good things” and “Using signature strengths in a new way” exercises. Termed the “expectancy
control,” this exercise involved an argument for how reflecting on the past, even for a short period
of time, can increase understanding, self-acceptance, and happiness. This change was designed
to control for a “common factor” (Frank & Frank, 1991) in PPEs involving high expectancies
for success. If the PPEs failed to outperform this control condition, then their effects could be
attributed to the manipulation of belief in positive change.
As found in component control designs in psychotherapy research (Haaga & Stiles, 2000), the
“therapeutic ingredients” in PPEs were dismantled further by isolating a common component
involving the access of positive, self-relevant information. A “positive placebo” was created
identical to the first control exercise, except that positive memories about one’s life had to be
retrieved. The role of this positive placebo was to assess whether there was anything “special”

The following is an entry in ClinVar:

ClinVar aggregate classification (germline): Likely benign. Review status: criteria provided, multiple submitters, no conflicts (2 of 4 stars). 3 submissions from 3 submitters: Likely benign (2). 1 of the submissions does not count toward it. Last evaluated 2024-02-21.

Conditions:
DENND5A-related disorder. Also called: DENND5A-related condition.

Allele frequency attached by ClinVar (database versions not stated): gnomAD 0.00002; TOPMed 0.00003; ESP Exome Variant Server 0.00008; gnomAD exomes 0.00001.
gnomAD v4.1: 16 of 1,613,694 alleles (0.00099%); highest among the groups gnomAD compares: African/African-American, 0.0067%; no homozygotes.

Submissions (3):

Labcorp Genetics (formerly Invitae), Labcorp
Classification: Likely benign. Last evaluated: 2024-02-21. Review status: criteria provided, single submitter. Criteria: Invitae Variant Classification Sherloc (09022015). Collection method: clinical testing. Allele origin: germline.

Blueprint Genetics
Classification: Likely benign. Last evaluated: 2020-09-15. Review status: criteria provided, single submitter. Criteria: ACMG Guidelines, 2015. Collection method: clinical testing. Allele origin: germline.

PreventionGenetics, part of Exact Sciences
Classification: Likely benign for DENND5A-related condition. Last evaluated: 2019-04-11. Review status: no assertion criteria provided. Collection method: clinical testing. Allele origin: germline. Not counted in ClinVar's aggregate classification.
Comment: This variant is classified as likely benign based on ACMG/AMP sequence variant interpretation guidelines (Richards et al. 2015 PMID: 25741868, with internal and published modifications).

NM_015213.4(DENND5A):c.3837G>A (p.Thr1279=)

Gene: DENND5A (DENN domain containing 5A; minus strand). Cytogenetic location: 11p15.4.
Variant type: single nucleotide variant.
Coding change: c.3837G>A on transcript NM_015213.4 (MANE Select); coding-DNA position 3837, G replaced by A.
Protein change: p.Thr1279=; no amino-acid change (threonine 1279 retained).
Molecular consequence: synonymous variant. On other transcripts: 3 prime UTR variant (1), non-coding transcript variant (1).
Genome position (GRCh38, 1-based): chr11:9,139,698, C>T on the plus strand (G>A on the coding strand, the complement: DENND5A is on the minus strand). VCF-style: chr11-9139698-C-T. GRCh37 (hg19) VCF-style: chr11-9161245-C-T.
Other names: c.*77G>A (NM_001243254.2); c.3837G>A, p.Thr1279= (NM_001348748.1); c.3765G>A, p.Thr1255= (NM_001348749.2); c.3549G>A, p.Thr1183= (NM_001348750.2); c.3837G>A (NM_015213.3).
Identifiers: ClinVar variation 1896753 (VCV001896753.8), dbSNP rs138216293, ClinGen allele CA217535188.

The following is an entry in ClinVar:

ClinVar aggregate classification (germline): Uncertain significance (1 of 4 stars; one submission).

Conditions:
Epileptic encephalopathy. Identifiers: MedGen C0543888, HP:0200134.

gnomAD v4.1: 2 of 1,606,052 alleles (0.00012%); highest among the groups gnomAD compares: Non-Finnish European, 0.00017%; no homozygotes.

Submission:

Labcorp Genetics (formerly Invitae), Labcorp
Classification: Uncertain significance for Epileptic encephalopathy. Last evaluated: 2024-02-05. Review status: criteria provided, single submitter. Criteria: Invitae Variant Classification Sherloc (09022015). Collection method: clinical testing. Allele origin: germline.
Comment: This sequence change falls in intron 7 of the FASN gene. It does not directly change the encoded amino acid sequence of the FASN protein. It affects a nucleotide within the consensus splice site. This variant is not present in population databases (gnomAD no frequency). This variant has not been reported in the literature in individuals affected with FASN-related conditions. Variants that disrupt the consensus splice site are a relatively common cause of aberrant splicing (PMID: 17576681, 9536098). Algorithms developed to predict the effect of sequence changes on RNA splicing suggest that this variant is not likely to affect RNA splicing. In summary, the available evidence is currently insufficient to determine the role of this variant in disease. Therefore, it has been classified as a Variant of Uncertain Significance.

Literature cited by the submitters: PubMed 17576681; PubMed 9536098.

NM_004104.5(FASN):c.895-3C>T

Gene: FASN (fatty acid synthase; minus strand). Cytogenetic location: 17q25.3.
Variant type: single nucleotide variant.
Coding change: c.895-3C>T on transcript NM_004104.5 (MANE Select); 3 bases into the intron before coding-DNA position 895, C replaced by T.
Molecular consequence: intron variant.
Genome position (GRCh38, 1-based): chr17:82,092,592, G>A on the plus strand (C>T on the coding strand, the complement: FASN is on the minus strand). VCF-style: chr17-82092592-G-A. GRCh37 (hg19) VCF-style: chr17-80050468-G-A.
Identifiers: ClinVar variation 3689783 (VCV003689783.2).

about the PPEs other than the access of positive self-representations. These group comparisons
appeared critical in light of a concluding statement made by Seligman et al. (2005): “The finding
of beneficial effects [of PPEs] with no human therapeutic alliance suggests the operation of
powerful specific ingredients in the exercises” (Seligman et al., 2005, p. 420). The main purpose of
the current work was to test whether those exercises, now incorporated in positive psychotherapy
(Rashid & Seligman, 2011), involved specific ingredients responsible for increasing well-being
rather than a common focus on positive aspects of one’s self and one’s life.
In short, this study attempted to add to the body of research on positive interventions by first
replicating the effects reported by Seligman et al. (2005). In addition, the demand characteristics
of the original control exercise were improved, and a second positive placebo was added to
test for the effects of accessing positive information about the self. The main hypothesis was
that the PPEs (“Using signature strengths in a new way” and “Three good things”) would be
associated with increases in happiness and decreases in depressive symptoms relative to both